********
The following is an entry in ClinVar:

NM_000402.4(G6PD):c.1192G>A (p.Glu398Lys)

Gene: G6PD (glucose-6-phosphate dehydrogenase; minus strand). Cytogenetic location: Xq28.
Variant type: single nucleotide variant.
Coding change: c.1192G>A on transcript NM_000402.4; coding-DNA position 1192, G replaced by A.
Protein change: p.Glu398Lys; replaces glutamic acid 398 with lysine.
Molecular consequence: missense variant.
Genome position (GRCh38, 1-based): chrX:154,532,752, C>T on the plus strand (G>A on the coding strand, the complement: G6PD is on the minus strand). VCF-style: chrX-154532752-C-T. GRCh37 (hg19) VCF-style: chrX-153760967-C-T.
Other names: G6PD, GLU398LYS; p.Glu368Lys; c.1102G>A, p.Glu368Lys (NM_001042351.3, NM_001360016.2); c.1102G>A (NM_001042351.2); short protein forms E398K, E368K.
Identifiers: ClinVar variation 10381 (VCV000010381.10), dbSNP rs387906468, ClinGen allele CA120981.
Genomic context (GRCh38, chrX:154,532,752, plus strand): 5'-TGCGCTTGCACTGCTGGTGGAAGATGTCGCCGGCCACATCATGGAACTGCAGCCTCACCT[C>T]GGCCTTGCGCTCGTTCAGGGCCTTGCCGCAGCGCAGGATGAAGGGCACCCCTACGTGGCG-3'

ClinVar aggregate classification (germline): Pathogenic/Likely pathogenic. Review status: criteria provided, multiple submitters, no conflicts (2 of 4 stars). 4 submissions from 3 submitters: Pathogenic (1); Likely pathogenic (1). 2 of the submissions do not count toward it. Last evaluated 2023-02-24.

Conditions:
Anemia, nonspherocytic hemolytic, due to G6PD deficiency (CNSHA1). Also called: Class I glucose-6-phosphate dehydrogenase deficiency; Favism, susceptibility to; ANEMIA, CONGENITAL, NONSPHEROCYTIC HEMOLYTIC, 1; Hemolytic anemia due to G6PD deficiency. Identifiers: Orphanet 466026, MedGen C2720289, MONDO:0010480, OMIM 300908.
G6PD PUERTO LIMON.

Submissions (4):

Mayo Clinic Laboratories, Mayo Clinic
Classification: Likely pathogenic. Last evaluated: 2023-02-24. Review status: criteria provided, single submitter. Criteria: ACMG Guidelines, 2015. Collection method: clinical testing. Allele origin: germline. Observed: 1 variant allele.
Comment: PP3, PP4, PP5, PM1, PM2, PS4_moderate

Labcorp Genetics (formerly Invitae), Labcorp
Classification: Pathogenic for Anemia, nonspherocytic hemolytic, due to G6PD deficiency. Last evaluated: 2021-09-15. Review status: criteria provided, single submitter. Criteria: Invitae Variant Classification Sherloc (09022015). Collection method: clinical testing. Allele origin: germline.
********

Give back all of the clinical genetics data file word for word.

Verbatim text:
The following is an entry in ClinVar:

NM_000402.4(G6PD):c.1192G>A (p.Glu398Lys)

Gene: G6PD (glucose-6-phosphate dehydrogenase; minus strand). Cytogenetic location: Xq28.
Variant type: single nucleotide variant.
Coding change: c.1192G>A on transcript NM_000402.4; coding-DNA position 1192, G replaced by A.
Protein change: p.Glu398Lys; replaces glutamic acid 398 with lysine.
Molecular consequence: missense variant.
Genome position (GRCh38, 1-based): chrX:154,532,752, C>T on the plus strand (G>A on the coding strand, the complement: G6PD is on the minus strand). VCF-style: chrX-154532752-C-T. GRCh37 (hg19) VCF-style: chrX-153760967-C-T.
Other names: G6PD, GLU398LYS; p.Glu368Lys; c.1102G>A, p.Glu368Lys (NM_001042351.3, NM_001360016.2); c.1102G>A (NM_001042351.2); short protein forms E398K, E368K.
Identifiers: ClinVar variation 10381 (VCV000010381.10), dbSNP rs387906468, ClinGen allele CA120981.
Genomic context (GRCh38, chrX:154,532,752, plus strand): 5'-TGCGCTTGCACTGCTGGTGGAAGATGTCGCCGGCCACATCATGGAACTGCAGCCTCACCT[C>T]GGCCTTGCGCTCGTTCAGGGCCTTGCCGCAGCGCAGGATGAAGGGCACCCCTACGTGGCG-3'

ClinVar aggregate classification (germline): Pathogenic/Likely pathogenic. Review status: criteria provided, multiple submitters, no conflicts (2 of 4 stars). 4 submissions from 3 submitters: Pathogenic (1); Likely pathogenic (1). 2 of the submissions do not count toward it. Last evaluated 2023-02-24.

Conditions:
Anemia, nonspherocytic hemolytic, due to G6PD deficiency (CNSHA1). Also called: Class I glucose-6-phosphate dehydrogenase deficiency; Favism, susceptibility to; ANEMIA, CONGENITAL, NONSPHEROCYTIC HEMOLYTIC, 1; Hemolytic anemia due to G6PD deficiency. Identifiers: Orphanet 466026, MedGen C2720289, MONDO:0010480, OMIM 300908.
G6PD PUERTO LIMON.

Submissions (4):

Mayo Clinic Laboratories, Mayo Clinic
Classification: Likely pathogenic. Last evaluated: 2023-02-24. Review status: criteria provided, single submitter. Criteria: ACMG Guidelines, 2015. Collection method: clinical testing. Allele origin: germline. Observed: 1 variant allele.
Comment: PP3, PP4, PP5, PM1, PM2, PS4_moderate

Labcorp Genetics (formerly Invitae), Labcorp
Classification: Pathogenic for Anemia, nonspherocytic hemolytic, due to G6PD deficiency. Last evaluated: 2021-09-15. Review status: criteria provided, single submitter. Criteria: Invitae Variant Classification Sherloc (09022015). Collection method: clinical testing. Allele origin: germline.